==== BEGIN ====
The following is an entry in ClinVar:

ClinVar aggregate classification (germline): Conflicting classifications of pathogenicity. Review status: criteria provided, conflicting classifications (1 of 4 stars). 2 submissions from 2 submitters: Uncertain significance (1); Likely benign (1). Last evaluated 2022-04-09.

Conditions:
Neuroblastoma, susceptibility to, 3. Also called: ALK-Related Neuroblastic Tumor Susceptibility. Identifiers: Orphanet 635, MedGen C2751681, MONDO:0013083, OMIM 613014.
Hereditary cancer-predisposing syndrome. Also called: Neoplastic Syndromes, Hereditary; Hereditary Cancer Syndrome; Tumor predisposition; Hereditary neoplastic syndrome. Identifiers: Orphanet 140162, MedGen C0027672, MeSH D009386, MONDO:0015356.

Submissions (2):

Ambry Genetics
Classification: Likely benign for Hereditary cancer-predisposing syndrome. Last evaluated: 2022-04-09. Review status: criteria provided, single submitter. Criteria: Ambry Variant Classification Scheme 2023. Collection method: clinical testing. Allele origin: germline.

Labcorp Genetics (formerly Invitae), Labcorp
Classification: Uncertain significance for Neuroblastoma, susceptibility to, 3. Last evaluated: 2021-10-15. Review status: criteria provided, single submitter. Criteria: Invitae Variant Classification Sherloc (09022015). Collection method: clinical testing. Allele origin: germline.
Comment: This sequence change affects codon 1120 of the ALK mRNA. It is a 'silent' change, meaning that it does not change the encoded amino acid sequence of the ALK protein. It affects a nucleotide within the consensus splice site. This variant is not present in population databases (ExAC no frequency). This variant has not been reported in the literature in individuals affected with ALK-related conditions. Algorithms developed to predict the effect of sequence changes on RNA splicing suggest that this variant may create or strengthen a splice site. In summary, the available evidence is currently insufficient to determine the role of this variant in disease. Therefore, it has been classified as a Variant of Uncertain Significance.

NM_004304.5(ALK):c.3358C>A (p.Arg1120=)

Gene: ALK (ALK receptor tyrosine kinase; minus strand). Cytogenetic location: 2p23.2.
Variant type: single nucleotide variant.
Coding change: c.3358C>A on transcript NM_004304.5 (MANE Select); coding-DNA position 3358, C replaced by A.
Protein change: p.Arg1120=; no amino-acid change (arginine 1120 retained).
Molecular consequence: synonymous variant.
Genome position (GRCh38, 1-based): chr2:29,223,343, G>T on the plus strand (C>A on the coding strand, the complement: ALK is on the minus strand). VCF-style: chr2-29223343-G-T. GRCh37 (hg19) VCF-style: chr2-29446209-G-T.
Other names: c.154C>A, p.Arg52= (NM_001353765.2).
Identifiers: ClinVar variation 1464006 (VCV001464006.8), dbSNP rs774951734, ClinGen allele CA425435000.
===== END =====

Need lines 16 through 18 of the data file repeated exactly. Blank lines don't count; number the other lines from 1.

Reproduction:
Protein change: p.Arg1120=; no amino-acid change (arginine 1120 retained).
Molecular consequence: synonymous variant.
Genome position (GRCh38, 1-based): chr2:29,223,343, G>T on the plus strand (C>A on the coding strand, the complement: ALK is on the minus strand). VCF-style: chr2-29223343-G-T. GRCh37 (hg19) VCF-style: chr2-29446209-G-T.